Okay, this post doesn’t have anything to do with writing tips, my book, or any of my feature posts. But it’s my birthday, so I’ll write what I want to. Yup. You heard me, the same day dear mother gave birth to me is the same day I share with a large rodent who thinks it’s a weather forecaster. The funny thing is, my father was a meteorologist. Stop laughing, it’s true. So for today’s post, I thought it would be fun to take a look at the furry creature that tells us when winter ends, and when spring begins—give or take six weeks.
The origin of Groundhog Day has roots that go deep. It’s considered a holiday to the Wiccan faith—a Sabbat, and something to celebrate. Only, Wiccans call this day Candlemas or Imbolc (pronounced IM-bolk). This is a time to celebrate the renewing fertility of the Earth—“a fire in the belly” time. There is a feeling in the air of the coming spring, but a certain restlessness or cabin fever sets in. It’s no coincidence that many people celebrate Groundhog Day on this date. The idea is that Nature (in the form of Mr. Groundhog) reassures us that spring will indeed come.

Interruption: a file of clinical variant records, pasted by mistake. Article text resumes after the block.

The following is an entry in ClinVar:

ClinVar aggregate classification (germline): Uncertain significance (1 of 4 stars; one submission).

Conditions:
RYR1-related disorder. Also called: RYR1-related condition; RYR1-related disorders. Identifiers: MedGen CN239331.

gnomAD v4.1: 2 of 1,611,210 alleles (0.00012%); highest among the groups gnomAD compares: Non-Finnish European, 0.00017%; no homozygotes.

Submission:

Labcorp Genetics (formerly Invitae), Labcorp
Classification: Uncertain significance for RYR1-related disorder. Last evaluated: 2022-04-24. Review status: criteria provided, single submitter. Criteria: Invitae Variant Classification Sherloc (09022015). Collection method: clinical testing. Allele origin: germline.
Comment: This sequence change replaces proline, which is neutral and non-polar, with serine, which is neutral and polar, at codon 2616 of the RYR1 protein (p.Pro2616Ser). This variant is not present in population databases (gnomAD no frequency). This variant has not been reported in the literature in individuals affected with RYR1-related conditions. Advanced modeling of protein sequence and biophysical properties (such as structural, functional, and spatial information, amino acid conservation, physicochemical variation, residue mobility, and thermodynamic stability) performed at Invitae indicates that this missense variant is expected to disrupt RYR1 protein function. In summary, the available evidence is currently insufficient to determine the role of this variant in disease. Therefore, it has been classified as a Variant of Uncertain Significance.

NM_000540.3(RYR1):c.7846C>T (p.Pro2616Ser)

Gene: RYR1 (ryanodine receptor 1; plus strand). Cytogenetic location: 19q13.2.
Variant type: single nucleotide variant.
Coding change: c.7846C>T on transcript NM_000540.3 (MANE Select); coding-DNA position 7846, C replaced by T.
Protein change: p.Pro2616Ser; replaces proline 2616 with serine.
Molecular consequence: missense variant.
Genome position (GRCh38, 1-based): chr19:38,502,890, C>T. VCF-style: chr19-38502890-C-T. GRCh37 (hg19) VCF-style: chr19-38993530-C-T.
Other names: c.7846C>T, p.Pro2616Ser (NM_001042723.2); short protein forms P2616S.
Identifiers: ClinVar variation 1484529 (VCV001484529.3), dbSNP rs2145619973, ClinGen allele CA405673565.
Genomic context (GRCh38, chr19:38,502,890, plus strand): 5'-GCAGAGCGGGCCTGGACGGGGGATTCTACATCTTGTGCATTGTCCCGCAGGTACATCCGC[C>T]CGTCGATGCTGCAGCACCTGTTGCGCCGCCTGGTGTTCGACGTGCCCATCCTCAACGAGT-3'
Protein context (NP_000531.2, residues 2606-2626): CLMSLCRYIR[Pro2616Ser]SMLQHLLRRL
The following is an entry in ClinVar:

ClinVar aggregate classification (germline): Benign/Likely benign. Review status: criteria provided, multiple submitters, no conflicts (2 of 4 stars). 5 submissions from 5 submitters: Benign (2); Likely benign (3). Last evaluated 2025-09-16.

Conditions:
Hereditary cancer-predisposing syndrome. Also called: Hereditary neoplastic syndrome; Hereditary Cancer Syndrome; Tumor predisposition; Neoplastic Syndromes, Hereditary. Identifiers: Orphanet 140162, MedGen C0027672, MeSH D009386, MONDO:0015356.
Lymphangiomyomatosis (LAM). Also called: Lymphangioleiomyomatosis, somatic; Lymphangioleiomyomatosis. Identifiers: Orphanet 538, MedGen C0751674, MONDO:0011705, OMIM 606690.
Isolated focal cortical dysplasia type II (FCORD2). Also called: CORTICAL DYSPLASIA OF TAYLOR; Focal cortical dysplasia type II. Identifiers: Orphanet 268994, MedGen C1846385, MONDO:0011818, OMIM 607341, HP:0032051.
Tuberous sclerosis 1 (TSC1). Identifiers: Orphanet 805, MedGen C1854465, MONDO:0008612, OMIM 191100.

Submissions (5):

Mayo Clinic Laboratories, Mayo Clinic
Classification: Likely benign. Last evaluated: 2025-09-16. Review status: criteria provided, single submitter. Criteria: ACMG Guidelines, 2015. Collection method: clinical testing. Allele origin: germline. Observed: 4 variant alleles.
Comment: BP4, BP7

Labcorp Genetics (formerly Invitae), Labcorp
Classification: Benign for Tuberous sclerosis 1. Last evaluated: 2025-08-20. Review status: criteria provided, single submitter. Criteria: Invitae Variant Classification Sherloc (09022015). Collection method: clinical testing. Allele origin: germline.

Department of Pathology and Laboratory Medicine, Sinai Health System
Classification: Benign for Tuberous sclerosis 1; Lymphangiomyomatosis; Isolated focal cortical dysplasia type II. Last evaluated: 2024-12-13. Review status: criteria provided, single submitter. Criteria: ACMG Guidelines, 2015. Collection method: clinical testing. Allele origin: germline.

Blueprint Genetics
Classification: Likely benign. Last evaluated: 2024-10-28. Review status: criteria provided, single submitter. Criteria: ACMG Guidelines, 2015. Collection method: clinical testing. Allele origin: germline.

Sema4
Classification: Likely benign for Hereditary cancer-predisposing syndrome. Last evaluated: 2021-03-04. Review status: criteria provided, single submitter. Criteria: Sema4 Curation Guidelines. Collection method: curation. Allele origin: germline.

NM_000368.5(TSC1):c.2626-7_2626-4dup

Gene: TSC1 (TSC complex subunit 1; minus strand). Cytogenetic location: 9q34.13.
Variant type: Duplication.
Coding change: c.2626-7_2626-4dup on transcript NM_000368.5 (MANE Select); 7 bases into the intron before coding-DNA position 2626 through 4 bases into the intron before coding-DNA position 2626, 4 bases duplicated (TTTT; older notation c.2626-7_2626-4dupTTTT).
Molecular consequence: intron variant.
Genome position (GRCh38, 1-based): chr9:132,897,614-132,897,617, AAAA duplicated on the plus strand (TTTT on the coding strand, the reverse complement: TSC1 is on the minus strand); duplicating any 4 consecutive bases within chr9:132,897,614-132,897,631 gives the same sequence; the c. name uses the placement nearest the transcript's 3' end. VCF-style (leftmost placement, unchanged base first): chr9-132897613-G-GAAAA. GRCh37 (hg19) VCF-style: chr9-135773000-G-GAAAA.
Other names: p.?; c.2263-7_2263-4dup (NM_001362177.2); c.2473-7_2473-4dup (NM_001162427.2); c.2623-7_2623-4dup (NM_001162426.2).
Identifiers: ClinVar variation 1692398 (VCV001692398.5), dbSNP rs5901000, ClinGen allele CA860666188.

German tradition holds that if the sun comes out on Candlemas, the precursor to Groundhog Day, the hedgehog (or badger) will see its shadow and six more weeks of winter will follow. When German settlers came to Pennsylvania they continued this tradition, using groundhogs instead of hedgehogs to predict the weather. Go figure. The first official Groundhog Day was celebrated on February 2, 1886 in Punxsutawney, Pennsylvania, where the tradition continues to be a thriving business for the town.
In the 1993 movie “Groundhog Day”, Bill Murray stars as a frustrated weatherman who finds himself living the same day over and over again. He’s stuck in time and can’t break out. So he adapts, or so he thinks. If you haven’t seen this gem, then I urge you to check it out. You may find yourself watching it over and over again.
I’ll leave you with old English song: If Candlemas be fair and bright, Come, Winter, have another flight; If Candlemas brings clouds and rain, Go Winter, and come not again.